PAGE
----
When I first saw the trailer for this film, I was mildly intrigued, but I wasn’t in a rush to go out and see it opening night, despite my being a rather huge Spielberg fanboy and a fan of Cold War history. It seemed a predictable courtroom drama that would no doubt take its time to preach to its audience about unity and commonality in difficult times (no doubt capitalizing on current conflicts with hostile forces in the Middle East). After some time, though, curiosity got the better of me and I decided to give it a go. I was pleasantly surprised. It’s much more than just a courtroom drama, and although it tends toward the predictable end of the spectrum, Bridge of Spies is beautifully shot and features some outstanding performances from some unexpected sources.
Inspired by true events, it tells the story of James Donovan (Tom Hanks), a successful insurance lawyer with a quick mind and a silver tongue who is tasked with taking on the thankless job of defending a suspected Soviet spy, Rudolf Abel (Mark Rylance), in open court as a show of American generosity and fairness to both the American people and to Soviet Russia who, many Americans believe, have their hand hovering over the button that will plunge them all into open nuclear warfare at any minute. But this simple publicity stunt becomes something much more dangerous when an American spy mission complicates matters, forcing Donovan into a deadly maze of misdirection and Cold War intrigue that will require all his skills to escape.
One thing that surprised me was that, while this can technically be classified as a thriller, it’s a very quiet (but not slow) film that plays out much like a game of poker wherein nobody is willing to reveal their cards, but they’re desperate to find out what the other side knows. It’s well-paced (despite its long run time) and takes its time to set up not only the personalities of the central duo of characters (Hanks and Rylance), but the texture of the Cold War in general.
In terms of characters, I was blown away by Mark Rylance’s quiet, complex performance. Tom Hanks is marvelous as always, warm and intensely likable, even when his character sometimes has to resort to the dogged tenacity of a used car salesman, but Rylance offers my favorite performance in the film. His character is neither wracked with overwhelming sorrow, nor fighting an intense personal battle, so I have the feeling that he won’t be given much attention at the Oscars (I hope I’m wrong), but he is completely captivating in every scene he’s in. He’s inhumanly serene, but behind all of his words exists an incredibly sharp intellect that he does his best to keep hidden behind a facade of bumbling innocence. The first few wordless minutes of the film feature Abel engaged in quotidian activities, but the audience knows immediately that there is something going on because of the depth of expression in his eyes. For a character who operates at basically one energy level throughout the whole film, Rylance imbues him with so much quirky nuance that you can’t help but like the guy, even when you doubt whether you should trust him or not. He’s just magnificent.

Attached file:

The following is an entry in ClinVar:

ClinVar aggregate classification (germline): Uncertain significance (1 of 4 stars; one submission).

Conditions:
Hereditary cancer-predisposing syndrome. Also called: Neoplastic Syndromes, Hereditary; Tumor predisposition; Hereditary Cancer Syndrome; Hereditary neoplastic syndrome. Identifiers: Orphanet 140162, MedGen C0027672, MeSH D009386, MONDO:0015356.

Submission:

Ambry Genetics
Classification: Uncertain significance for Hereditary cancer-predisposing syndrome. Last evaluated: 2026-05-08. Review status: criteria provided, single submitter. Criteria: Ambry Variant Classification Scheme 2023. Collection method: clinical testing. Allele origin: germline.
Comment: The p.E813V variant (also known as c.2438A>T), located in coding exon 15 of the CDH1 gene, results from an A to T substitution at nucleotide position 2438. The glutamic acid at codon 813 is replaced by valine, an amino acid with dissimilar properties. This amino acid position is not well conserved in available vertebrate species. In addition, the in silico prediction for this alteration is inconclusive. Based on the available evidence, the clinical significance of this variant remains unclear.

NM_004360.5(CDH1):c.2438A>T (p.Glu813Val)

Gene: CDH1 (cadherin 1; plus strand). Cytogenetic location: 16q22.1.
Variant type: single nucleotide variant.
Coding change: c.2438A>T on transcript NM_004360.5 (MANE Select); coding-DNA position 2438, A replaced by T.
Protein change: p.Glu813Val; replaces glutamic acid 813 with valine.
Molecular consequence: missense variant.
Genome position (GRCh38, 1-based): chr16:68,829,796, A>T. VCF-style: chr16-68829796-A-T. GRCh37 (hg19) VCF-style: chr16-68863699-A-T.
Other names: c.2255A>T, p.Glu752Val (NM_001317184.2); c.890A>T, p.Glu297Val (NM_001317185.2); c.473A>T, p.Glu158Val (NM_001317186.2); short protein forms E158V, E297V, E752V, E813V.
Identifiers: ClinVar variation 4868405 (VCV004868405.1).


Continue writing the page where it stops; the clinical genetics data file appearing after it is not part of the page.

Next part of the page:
The script, written by the Coen Brothers and Matt Charman, features a healthy helping of drama peppered throughout with moments of quiet humor, though the second act tends to be rather predictable with characters saying “now, be warned that such-and-such might happen” and then said thing happens. I didn’t mind so much, but it did feel rather artificial in spots. If it’s an explode-y movie filled with robots and dinosaurs, then feel free to show all the brush strokes you want–I just want to see stuff blow up–but in a drama such as this, seeing the hand of the writer so obviously took me out of the story. The actor’s performances kept things together at the halfway point, and the third act was beautifully executed, so I wasn’t out of the story for very long, but it didn’t have the same organic texture that Tony Kushner’s script for Spielberg’s Lincoln had (though I must point out that this film felt more fun and less Oscar-bait-y than that film).
As always happens when I’m watching a Spielberg film, I found myself listening for John Williams’ score, but this one felt different. Towards the end, there’s a musical cue featuring a piano and oboe engaged in coy counterpoint that could only have been Thomas Newman (he does something similar in his score for Finding Nemo). I later read that, apparently, Williams was in poor health at the time and wasn’t able to work. The last time someone other than John Williams scored a Spielberg film was in 1985 with The Color Purple, so it was a surprise for me. I think Newman does a good job. It’s a quiet film and so the score is pretty spare, but when it does shine, it does so ably.
I can see why this film didn’t attract a huge audience. Surrounded by very loud blockbusters and very loud trailers for upcoming blockbusters, a slow-burning Cold War drama is bound to get lost in the scramble. But this is definitely something to rent when it comes out on blu-ray or when it appears on Netflix. It’s entertaining and satisfying, and the acting is top notch.
And so I leave you until next week when I will be examining the Hunger Games franchise. Take care!